• someone should figure out how to 'tune' superfetch to certain directories and inform us. I suppose a RAM drive would be sufficient.
    – paIncrease
    Dec 30, 2014 at 0:40
  • I think the start-up type is called Disabled.
    – GolezTrol
    Sep 13, 2015 at 11:20
  • @GolezTrol You're right. I didn't have an English version of Windows when I wrote this. Thanks for the hint. I updated my description. Sep 14, 2015 at 22:10

I've been having problems with boot times recently. I ran into a Microsoft Fix It program online which found that Superfetch was disabled on my PC (with Windows 7 Professional installed) and needed to be turned on. I've yet to do a restart as I'm cleaning up some other malware found on my computer as I'm typing this.

Superfetch's goals are to decrease boot times among other things. Here's more info - http://www.osnews.com/story/21471/SuperFetch_How_it_Works_Myths


Superfetch is only useful if you are using a FAST USB storage drive as READYBOOST "RAM". If you dont feel like having a 100% dedicated drive then disable superfetch and deal with slightly slower boot/load times. In my case, superfetch was loading an entire seeding library using 800,000+ memory in process manager. The longer my PC was on, the SLOWER it would get until I would shut down, unplug, discharge, remove ram, discharge again and reassemble. Yeah, it took all that. Thats what happens when you use win 7 and have 2 1tb internals and 3 1tb external drives.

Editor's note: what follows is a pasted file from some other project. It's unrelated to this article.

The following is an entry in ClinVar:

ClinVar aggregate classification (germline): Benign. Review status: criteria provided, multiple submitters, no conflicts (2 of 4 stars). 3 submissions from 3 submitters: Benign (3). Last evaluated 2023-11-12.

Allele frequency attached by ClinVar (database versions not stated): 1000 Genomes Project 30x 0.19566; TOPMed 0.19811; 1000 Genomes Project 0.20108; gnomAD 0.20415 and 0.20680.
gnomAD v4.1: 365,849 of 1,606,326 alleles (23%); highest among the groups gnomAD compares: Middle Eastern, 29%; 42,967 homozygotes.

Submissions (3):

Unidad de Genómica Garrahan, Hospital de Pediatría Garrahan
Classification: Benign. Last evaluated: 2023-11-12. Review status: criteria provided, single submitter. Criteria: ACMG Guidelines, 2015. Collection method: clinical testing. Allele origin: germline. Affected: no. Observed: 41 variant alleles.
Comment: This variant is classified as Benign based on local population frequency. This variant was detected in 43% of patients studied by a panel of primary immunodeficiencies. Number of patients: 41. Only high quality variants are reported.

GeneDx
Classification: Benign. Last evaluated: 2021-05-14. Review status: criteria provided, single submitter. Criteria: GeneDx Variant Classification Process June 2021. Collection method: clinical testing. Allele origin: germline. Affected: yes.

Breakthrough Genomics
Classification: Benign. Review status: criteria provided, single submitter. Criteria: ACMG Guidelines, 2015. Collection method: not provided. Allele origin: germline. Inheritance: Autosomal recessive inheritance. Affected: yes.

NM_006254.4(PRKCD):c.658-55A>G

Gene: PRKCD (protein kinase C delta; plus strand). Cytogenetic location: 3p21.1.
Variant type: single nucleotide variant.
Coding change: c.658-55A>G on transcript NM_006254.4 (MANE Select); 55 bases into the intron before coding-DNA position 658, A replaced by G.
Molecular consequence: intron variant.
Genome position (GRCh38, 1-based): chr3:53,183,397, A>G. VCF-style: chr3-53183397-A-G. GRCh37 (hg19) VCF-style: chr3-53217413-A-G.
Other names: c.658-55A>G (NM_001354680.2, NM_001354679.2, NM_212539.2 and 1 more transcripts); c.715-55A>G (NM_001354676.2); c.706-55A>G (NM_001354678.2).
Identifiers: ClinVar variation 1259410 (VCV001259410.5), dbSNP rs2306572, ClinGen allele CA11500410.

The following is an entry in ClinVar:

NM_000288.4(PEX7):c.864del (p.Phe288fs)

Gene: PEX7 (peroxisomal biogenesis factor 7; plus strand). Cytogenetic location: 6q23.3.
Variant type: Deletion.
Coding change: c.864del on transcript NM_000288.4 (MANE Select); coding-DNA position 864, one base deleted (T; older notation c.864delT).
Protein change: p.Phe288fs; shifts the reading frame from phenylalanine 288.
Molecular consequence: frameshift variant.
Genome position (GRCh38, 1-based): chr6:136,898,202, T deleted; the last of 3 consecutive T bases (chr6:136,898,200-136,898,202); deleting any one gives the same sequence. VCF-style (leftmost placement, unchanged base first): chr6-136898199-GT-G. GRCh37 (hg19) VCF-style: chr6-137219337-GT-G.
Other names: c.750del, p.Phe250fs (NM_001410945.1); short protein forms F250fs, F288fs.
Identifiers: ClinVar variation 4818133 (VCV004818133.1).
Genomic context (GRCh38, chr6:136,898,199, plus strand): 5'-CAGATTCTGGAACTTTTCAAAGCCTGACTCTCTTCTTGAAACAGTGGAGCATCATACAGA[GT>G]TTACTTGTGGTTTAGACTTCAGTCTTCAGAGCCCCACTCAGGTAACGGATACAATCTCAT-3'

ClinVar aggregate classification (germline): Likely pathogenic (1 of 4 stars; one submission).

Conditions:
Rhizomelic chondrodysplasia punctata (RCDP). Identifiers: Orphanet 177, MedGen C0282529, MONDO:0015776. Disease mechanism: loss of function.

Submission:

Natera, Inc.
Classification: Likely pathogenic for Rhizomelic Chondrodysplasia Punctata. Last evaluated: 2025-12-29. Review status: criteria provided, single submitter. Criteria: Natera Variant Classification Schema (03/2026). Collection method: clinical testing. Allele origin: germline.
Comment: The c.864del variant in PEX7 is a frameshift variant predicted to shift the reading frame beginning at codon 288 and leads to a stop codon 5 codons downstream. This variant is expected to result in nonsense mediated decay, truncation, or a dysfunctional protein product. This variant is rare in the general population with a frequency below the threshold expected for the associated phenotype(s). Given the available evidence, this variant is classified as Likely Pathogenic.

• 1
    This is plainly wrong. Superfetch has nothing to do with the Readyboost feature. The latter uses USB media to act as additional RAM while Superfetch preloads supposedly often used programs into memory to cut down on loading times. Apr 20, 2016 at 12:31
  • Superfetch has nothing to do with the Readyboost feature. For me it seems that it does: As soon as I disable superfetch service, the space used by Readyboost on my USB drive is freed.
    – AXO
    May 18, 2016 at 5:01
  • Axo That is only due to the fact that after deactivating Superfetch, there isn't any prebuffered program code in memory any more and thus your system's memory needs drop. Read my answer above. It explains it clearly. But Superfetch itself has nothing to do with Readyboost. Both are absolutely independent. In any case, my reply made clear how to interprete "nothing to do with". Apr 5, 2017 at 8:05

Your Answer

By clicking “Post Your Answer”, you agree to our terms of service, privacy policy and cookie policy

Not the answer you're looking for? Browse other questions tagged or ask your own question.